Retinol. As far as skincare ingredients go, few come with as big of a reputation as retinol.
Watch: Here are seven ways to improve your skin while sleeping. Story continues below.
With this myriad of benefits also comes the concern of irritation, maybe even flaking or itchy skin.
However, formulations have come a long way and now include sophisticated delivery techniques, along with soothing ingredients to help make retinol much less scary.
So, do you need to use it? As with all skincare (except SPF) it’s up to you and your skin goals as to whether you want to include something in your routine, but if you are a first-time retinol user, I’ve put this guide together to help find your perfect starter formula!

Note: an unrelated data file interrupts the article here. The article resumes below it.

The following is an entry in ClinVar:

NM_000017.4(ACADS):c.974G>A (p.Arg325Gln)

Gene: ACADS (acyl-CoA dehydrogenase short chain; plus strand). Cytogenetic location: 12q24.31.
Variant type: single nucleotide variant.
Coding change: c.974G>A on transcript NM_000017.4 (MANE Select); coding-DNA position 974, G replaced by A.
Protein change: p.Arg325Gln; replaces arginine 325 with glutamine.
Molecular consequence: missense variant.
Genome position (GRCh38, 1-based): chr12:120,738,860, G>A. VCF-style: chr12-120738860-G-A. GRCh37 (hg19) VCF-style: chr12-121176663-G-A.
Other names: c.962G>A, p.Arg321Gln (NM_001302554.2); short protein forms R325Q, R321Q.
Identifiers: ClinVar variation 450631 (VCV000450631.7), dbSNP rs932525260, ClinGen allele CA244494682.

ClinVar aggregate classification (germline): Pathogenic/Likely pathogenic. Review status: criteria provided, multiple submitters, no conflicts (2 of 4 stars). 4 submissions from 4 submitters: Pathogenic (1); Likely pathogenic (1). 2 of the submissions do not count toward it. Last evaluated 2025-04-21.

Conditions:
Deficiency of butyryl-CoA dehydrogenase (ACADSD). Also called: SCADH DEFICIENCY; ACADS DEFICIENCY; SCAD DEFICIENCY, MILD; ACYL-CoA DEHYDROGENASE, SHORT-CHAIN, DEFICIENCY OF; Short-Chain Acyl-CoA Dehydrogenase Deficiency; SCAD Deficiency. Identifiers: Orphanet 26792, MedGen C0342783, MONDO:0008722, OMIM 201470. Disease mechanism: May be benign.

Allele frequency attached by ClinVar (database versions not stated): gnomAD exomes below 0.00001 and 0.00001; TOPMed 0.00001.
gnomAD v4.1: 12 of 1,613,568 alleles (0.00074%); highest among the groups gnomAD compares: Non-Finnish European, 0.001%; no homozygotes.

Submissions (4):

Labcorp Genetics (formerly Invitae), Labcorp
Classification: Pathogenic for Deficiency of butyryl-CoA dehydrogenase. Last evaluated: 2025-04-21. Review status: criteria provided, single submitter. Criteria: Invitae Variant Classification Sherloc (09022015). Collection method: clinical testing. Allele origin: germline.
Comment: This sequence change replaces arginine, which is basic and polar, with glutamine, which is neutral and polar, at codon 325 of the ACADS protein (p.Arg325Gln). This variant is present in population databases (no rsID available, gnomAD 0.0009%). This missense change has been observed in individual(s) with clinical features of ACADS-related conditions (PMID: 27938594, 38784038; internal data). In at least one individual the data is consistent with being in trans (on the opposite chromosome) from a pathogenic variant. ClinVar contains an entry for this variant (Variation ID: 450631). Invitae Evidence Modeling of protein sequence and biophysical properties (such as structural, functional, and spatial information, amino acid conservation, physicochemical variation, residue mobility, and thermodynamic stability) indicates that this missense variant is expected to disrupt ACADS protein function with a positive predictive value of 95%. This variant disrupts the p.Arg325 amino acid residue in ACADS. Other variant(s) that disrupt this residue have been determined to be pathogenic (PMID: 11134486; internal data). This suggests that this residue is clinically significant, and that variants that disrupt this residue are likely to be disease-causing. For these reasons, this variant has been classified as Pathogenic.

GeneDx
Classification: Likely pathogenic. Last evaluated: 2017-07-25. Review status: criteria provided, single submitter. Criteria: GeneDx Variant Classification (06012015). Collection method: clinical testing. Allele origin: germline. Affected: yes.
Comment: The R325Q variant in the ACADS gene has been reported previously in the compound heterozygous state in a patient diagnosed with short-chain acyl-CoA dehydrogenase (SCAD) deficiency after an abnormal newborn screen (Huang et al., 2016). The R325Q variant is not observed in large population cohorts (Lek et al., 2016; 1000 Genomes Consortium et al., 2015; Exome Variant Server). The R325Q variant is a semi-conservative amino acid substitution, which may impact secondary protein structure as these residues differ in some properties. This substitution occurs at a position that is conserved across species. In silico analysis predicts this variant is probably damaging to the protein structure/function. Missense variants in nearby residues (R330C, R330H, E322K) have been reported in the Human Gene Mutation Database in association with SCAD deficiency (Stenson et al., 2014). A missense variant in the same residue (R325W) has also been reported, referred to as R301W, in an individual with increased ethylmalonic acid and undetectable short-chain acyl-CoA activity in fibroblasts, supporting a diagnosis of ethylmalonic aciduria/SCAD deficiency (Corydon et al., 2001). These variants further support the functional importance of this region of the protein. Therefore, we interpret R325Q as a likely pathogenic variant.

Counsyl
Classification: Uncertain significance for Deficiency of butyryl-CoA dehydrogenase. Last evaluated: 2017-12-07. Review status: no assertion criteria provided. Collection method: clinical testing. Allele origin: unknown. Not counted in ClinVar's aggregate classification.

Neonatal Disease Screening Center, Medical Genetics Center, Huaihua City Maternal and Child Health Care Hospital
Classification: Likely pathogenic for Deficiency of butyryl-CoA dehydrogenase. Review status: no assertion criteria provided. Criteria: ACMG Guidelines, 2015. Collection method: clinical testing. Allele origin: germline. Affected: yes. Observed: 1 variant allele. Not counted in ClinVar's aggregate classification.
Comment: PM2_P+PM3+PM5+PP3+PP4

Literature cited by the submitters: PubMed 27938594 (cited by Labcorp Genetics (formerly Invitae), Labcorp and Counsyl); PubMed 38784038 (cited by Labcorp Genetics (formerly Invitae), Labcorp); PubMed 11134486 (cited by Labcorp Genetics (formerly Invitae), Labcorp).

Let’s start with the basics: retinol is a derivative of vitamin A and is vital for helping boost cell turnover within the body.
It’s often thought to be an exfoliant, but it’s actually just a really powerful antioxidant. Particular foods can be sources of vitamin A as part of your regular diet but to really get those great results in your skin, topical application is the way to go. Any form of vitamin A applied to the skin must go through the same process in order for it to then work in the skin.
Retinol must first be converted to retinaldehyde, then to retinoic acid before it can be actively used by the skin. Therefore, from strongest to weakest, we have pure retinoic acid, retinaldehyde (also shortened to just retinal) and then retinol.
This also means that the closer to retinoic acid you are, the sooner you will see results, but you also have a greater risk of irritation.